In Russia, the reform movement in mental health had only a limited impact. Many of the mental health institutions remained inhuman environments, while the level of psychiatric care was far from acceptable and knowledge about modern therapeutic approaches, the role of relatives and carers and the self-help capabilities of mental health users remained scarce and limited. One of the main reasons for this situation was the fact that the leadership of Soviet psychiatry in Russia maintained its powerbase. Most leaders of Russian psychiatry also revoked the earlier confession that psychiatry in the Soviet Union had been abused systematically for political purposes and instead referred to “individual cases of “hyper-diagnosis” or “academic differences of opinion”.
Starting this century the number of individual cases of political abuse of psychiatry has increased significantly over the past few years, in particular in Russia, Belarus and Kazakhstan.So far it appears not to be yet a systematic repression of dissidents through the mental health system. In most cases, citizens fall victim to regional authorities in localized disputes, or to private antagonists who have the means to bribe their way through the courts.
The resumption of individual cases of political abuse is closely linked to the deteriorating human rights situation and the fact that lower-level authorities feel much more freedom to clamp down on undesired elements than previously. Again an air of untouchability is returning, and the rule of law has increasingly become subject to political machinations. In particular in Russia much of the structure is still in place that allowed the political abuse of psychiatry to happen. The first cases of renewed political abuse of psychiatry started to emerge in the beginning of the twenty-first century, after Vladimir Putin resumed the Presidency and the downward spiral towards increased repression commenced.[hr]There is no declared interest of the author other than his stance on human rights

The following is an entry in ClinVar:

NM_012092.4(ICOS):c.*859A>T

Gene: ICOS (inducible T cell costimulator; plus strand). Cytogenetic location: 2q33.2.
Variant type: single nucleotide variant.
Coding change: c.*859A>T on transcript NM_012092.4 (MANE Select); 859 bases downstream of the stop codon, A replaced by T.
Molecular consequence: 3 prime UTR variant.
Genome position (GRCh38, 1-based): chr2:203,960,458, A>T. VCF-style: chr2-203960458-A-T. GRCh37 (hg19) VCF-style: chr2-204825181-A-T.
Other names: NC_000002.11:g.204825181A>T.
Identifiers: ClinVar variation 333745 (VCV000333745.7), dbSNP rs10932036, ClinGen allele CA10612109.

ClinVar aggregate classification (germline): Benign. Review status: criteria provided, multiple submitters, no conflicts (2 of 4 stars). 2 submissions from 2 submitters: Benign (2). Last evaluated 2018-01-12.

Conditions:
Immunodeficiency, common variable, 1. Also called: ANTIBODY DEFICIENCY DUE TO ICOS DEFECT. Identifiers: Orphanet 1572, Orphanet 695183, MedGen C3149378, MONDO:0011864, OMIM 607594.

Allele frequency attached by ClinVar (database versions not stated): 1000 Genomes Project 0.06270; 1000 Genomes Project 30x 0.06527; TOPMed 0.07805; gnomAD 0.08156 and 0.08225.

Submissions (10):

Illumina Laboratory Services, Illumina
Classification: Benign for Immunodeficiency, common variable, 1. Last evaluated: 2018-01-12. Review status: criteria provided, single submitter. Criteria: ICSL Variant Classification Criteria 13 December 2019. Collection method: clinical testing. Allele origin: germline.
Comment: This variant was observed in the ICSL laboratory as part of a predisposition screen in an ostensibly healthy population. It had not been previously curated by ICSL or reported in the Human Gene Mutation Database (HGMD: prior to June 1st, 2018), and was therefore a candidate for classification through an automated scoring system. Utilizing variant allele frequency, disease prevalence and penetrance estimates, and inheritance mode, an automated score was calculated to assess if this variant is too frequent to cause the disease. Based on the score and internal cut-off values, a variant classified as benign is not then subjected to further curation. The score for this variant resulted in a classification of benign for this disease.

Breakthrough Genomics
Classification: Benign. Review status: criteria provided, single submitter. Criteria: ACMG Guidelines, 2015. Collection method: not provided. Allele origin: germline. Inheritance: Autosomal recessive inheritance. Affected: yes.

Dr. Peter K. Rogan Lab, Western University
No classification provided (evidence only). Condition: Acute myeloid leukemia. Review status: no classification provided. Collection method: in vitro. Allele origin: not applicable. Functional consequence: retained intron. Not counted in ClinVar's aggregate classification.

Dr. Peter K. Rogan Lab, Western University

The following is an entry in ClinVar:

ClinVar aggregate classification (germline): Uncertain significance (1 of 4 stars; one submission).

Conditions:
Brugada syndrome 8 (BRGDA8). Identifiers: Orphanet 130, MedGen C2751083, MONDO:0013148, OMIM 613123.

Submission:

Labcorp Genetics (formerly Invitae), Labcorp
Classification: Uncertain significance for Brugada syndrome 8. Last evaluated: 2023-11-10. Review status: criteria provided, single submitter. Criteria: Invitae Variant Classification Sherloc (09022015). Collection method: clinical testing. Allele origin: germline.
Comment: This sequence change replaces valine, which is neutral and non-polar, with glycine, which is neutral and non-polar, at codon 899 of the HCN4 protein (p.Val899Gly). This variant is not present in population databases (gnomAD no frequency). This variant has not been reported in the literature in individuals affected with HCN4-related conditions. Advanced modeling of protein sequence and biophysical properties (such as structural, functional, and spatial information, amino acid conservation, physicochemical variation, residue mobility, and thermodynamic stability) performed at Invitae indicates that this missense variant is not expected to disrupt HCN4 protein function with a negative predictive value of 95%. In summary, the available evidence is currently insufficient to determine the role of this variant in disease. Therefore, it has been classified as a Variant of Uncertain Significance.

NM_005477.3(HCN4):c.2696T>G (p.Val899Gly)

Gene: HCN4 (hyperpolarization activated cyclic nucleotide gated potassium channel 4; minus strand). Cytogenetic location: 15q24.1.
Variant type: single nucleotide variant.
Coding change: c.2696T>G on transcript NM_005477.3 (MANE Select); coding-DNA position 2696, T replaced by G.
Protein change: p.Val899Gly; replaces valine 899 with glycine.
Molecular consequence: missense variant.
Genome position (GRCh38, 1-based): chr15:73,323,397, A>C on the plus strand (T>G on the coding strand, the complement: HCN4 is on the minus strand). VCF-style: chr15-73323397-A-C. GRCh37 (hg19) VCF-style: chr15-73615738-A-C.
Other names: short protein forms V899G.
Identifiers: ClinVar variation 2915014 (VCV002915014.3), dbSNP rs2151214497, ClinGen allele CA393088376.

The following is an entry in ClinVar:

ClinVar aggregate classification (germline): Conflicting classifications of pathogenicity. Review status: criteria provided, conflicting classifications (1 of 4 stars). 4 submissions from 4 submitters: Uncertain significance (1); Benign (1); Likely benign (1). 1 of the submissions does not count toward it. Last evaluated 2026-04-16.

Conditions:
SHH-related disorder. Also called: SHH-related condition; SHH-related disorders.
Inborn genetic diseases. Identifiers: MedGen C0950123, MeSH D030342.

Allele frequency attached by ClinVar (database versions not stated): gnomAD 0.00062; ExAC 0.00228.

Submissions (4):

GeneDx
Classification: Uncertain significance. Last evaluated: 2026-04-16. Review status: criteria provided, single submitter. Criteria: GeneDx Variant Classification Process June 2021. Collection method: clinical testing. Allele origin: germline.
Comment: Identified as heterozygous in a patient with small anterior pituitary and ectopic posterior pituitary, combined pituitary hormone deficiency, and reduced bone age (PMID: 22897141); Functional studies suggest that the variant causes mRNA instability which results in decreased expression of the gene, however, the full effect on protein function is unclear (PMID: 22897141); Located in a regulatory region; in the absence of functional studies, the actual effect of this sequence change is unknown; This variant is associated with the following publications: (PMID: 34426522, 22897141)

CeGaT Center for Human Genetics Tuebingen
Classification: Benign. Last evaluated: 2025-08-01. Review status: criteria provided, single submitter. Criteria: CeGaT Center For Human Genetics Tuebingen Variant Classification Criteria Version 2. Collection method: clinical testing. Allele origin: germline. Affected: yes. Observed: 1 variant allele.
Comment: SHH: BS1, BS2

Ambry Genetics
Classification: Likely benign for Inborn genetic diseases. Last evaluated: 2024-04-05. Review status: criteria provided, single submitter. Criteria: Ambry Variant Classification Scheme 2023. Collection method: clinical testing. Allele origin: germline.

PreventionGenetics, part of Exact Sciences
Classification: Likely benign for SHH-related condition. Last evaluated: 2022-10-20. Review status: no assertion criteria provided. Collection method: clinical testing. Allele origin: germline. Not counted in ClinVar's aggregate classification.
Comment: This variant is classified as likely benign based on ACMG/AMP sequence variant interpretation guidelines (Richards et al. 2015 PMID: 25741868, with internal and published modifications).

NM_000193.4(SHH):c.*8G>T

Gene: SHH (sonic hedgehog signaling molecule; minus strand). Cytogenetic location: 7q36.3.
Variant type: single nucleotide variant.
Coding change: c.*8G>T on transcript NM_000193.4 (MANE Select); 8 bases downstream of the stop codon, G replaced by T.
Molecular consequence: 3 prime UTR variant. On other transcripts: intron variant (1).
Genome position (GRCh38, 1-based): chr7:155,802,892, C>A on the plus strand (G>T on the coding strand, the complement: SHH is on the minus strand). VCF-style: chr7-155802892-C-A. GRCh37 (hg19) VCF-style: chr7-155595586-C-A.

In 2013 the European Parliament published my report on the issue of the resumption of the political abuse of psychiatry in the former Soviet republics: Psychiatry as a Toll of Coercion in Post-Soviet Countries, July 16, 2013. Directorate General for External Policies, European Parliament, EXPO/B/DROI/2013/02 There were extensive reports on systematic political abuse of psychiatry in Romania, and also reports on cases in Czechoslovakia, Hungary and Bulgaria. However, in these countries all cases were individual and there was no evidence that any systematic abuse took place. An extensive research on the situation in Eastern Germany came to the same conclusion, although in this socialist country politics and psychiatry appeared to have been very closely intermingled. Later, information appeared on the political abuse of psychiatry in Cuba, and there are frequent reports on systematic abuse of psychiatry for political purposes in the People’s Republic of China. In the 1990s, a case of political abuse of psychiatry took place in The Netherlands, in the course of which the Ministry of Defence tried to silence a social worker by falsifying several of his psychiatric diagnoses and pretending his behaviour was the result of mental health problems. See: Psychiatry under Tyranny, An Assessment of the Political Abuse of Romanian Psychiatry During the Ceausescu Years, Amsterdam, IAPUP, 1989; Süss, S., Politisch Missbraucht? Psychiatrie und Staatssicherheit in der DDR, Berlin, Ch. Links Verlag, 1998; Brown, Ch.A., and Lago, A., The Politics of Psychiatry in Revolutionary Cuba, New York 1991; Munro, R., Judicial Psychiatry in China and its Political Abuses, GIP, Amsterdam, 2001, and Munro, R., China’s Psychiatric Inquisition, Wiley, Simmonds & Hill, London., 2006; Nijeboer, A., Een man tegen de Staat, Papieren Tijger, Breda, 2006 It is also important to note that political abuse of psychiatry stands out from general abusive practices in psychiatry. The latter include general human rights violations in mental institutions, such as adverse living conditions, abuse by staff, unlawful incarceration, inhumane treatment, as well as “economic abuse” of psychiatry. Also, there is also a vast “grey area” involving people who are hospitalized either because they are considered bothersome because of their constant complaints or people who do suffer from mental health problems but who never should have been either compulsorily treated or hospitalized. This was the case in the Soviet Union, but also in China, where many victims are so-called “petitioners”, who travel to Beijing from the provinces in order to issue complaints against local officials. Instead of being heard they are hospitalized and frightened with psychiatric “treatment”. See, among others, Bloch, S. and Reddaway, P., Russia’s Political Hospitals, London, Gollancz, 1977, and Van Voren, R., Cold War in Psychiatry, Amsterdam/New York, Rodopi, 2010.  See Bloch, S., Soviet Psychiatry and Snezhnevskyism, in Van Voren, R.(ed.), Soviet Psychiatric Abuse in the Gorbachev Era, 1989, pp. 55-61. The All-Union Society of Psychiatrists and Neuropathologists (AUSPN).The stationary of the AUSPN even had the heading AUSPN and then as sub-heading “Ministry of Health of the USSR”. This also included “economic abuse” (e.g. having relatives declared mentally ill in order to take control of their possessions, e.g. real estate) to criminals buying their way out to freedom by bribing psychiatrists in delivering false diagnoses. Dmitrieva, D., Alyans Prava i Miloserdiya, Moscow, Nauka, 2001, pp. 116-130 See, for instance, Murphy, Kim: “Speak out. Are you crazy?” in the Los Angeles Times, May 30, 2006.